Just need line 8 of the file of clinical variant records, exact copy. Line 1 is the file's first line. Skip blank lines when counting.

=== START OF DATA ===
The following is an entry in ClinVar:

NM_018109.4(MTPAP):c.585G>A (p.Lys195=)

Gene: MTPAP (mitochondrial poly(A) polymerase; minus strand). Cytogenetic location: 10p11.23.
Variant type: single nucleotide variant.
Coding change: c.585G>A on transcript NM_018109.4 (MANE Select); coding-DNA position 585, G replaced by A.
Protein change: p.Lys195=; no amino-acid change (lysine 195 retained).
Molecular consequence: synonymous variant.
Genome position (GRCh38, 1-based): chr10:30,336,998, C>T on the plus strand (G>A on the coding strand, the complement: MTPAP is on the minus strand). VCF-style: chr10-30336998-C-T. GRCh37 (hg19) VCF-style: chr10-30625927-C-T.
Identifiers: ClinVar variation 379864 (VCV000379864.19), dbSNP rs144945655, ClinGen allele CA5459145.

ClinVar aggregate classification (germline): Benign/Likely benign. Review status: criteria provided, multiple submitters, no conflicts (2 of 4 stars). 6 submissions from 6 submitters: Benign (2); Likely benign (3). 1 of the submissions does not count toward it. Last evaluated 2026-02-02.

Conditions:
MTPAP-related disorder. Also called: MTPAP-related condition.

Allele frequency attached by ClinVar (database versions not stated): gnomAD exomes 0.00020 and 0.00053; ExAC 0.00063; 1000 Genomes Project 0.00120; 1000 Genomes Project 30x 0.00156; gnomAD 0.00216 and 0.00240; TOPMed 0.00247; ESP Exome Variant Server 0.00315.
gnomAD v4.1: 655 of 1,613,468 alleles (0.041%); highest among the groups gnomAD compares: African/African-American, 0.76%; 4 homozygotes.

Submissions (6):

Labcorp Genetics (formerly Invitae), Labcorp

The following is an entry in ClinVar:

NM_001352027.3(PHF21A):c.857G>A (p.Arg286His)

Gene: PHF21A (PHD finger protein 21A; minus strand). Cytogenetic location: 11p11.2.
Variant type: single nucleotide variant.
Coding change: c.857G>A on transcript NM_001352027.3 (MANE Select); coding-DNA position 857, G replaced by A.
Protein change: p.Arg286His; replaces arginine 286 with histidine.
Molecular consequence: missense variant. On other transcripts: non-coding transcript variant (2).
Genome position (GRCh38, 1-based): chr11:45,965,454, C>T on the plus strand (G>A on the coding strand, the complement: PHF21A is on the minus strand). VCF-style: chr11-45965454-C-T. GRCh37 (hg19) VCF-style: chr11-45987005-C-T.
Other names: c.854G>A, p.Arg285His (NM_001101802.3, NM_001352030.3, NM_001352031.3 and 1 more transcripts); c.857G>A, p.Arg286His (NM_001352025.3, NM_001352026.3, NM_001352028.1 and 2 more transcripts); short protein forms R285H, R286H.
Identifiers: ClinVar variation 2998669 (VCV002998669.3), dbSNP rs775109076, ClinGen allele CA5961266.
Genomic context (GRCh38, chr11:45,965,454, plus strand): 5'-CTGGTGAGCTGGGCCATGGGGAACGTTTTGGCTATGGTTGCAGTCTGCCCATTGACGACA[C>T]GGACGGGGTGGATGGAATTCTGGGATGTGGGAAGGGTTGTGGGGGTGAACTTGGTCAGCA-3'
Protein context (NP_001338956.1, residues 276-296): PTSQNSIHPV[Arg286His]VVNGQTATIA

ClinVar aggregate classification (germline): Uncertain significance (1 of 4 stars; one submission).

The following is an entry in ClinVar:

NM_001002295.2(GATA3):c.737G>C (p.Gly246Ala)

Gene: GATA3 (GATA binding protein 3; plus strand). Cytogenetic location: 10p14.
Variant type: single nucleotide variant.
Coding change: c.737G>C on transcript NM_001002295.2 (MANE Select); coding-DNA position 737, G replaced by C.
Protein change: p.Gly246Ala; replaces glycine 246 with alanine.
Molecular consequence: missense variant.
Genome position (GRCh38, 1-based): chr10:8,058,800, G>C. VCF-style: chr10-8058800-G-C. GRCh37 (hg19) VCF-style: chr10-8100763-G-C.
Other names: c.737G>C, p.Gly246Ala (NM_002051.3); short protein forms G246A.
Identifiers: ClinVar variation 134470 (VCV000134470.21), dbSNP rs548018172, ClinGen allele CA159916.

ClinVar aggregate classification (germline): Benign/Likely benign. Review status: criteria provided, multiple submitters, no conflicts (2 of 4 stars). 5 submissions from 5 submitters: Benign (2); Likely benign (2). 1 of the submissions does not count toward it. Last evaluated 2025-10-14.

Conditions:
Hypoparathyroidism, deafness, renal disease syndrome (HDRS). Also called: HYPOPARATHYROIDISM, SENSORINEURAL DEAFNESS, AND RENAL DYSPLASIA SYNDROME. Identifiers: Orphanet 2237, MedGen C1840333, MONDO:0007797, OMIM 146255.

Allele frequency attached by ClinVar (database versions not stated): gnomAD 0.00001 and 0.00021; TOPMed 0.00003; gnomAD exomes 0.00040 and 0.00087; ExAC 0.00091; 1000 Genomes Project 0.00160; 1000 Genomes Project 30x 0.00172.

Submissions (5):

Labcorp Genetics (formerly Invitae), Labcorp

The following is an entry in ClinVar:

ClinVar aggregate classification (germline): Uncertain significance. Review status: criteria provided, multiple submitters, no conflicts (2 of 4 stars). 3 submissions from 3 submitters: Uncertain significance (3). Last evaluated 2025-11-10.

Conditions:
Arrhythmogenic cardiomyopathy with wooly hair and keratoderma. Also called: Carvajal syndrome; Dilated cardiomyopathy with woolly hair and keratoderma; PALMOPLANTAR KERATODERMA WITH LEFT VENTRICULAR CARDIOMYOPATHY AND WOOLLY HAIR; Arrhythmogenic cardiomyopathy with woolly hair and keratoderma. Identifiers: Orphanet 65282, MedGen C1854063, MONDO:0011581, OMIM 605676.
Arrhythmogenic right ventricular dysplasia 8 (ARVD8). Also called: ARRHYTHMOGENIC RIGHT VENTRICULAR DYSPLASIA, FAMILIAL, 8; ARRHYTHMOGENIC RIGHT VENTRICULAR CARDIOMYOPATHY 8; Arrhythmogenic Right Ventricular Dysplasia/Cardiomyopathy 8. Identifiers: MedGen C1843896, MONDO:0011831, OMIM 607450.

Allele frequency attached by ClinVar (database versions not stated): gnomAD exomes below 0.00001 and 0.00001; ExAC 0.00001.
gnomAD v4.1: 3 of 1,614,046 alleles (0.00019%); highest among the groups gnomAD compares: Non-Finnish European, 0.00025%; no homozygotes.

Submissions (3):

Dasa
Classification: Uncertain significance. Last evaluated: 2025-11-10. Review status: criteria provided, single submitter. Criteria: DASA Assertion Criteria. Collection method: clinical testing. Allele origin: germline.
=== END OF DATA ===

Genome position (GRCh38, 1-based): chr10:30,336,998, C>T on the plus strand (G>A on the coding strand, the complement: MTPAP is on the minus strand). VCF-style: chr10-30336998-C-T. GRCh37 (hg19) VCF-style: chr10-30625927-C-T.